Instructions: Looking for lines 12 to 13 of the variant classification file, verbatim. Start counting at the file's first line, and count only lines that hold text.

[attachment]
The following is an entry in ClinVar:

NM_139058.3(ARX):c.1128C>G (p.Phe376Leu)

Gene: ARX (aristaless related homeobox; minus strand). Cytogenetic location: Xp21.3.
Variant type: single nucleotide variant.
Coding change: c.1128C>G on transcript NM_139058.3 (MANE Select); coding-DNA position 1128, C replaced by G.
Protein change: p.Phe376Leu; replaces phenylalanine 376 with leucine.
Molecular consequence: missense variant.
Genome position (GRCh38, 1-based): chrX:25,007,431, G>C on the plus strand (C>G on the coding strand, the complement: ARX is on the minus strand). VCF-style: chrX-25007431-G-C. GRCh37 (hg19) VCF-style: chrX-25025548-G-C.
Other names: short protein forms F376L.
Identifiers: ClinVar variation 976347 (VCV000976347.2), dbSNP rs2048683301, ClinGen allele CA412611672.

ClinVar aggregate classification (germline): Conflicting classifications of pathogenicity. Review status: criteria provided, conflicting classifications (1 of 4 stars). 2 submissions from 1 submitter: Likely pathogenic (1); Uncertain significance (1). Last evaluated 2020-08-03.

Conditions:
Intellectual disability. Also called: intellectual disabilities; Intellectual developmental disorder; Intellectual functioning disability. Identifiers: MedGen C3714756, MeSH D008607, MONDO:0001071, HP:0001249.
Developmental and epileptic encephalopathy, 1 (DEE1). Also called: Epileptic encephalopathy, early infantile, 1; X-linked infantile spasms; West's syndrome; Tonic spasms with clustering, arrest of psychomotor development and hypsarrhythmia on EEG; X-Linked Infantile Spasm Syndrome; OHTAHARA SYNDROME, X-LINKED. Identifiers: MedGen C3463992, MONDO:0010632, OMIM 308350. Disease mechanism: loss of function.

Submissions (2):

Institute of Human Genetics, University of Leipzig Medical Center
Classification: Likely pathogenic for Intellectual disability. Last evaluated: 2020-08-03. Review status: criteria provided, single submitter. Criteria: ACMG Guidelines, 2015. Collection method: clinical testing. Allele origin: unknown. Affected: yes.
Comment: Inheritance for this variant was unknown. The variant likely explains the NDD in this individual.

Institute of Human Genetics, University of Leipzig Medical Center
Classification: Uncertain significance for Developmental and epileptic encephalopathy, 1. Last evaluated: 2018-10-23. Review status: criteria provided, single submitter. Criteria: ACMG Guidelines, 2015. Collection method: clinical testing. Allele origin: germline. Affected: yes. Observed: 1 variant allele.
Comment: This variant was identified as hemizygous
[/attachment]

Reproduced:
Conditions:
Intellectual disability. Also called: intellectual disabilities; Intellectual developmental disorder; Intellectual functioning disability. Identifiers: MedGen C3714756, MeSH D008607, MONDO:0001071, HP:0001249.